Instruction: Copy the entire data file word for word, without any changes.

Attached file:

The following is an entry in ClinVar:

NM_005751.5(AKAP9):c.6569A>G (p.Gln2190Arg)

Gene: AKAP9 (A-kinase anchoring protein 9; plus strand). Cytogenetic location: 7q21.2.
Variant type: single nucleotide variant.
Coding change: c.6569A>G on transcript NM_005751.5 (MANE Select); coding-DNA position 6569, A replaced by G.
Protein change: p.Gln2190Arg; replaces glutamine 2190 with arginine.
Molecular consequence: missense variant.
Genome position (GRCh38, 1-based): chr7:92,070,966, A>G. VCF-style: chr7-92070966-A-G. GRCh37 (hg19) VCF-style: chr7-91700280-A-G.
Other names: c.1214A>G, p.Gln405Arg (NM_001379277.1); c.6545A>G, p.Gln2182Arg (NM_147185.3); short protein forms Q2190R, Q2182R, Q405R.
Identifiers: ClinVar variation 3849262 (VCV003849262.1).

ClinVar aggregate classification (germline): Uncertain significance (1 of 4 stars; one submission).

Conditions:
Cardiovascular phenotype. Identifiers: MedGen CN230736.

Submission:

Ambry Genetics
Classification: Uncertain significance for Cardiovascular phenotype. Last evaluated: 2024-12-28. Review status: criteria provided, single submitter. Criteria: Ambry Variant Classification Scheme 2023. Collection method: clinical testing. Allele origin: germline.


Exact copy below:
The following is an entry in ClinVar:

NM_005751.5(AKAP9):c.6569A>G (p.Gln2190Arg)

Gene: AKAP9 (A-kinase anchoring protein 9; plus strand). Cytogenetic location: 7q21.2.
Variant type: single nucleotide variant.
Coding change: c.6569A>G on transcript NM_005751.5 (MANE Select); coding-DNA position 6569, A replaced by G.
Protein change: p.Gln2190Arg; replaces glutamine 2190 with arginine.
Molecular consequence: missense variant.
Genome position (GRCh38, 1-based): chr7:92,070,966, A>G. VCF-style: chr7-92070966-A-G. GRCh37 (hg19) VCF-style: chr7-91700280-A-G.
Other names: c.1214A>G, p.Gln405Arg (NM_001379277.1); c.6545A>G, p.Gln2182Arg (NM_147185.3); short protein forms Q2190R, Q2182R, Q405R.
Identifiers: ClinVar variation 3849262 (VCV003849262.1).

ClinVar aggregate classification (germline): Uncertain significance (1 of 4 stars; one submission).

Conditions:
Cardiovascular phenotype. Identifiers: MedGen CN230736.

Submission:

Ambry Genetics
Classification: Uncertain significance for Cardiovascular phenotype. Last evaluated: 2024-12-28. Review status: criteria provided, single submitter. Criteria: Ambry Variant Classification Scheme 2023. Collection method: clinical testing. Allele origin: germline.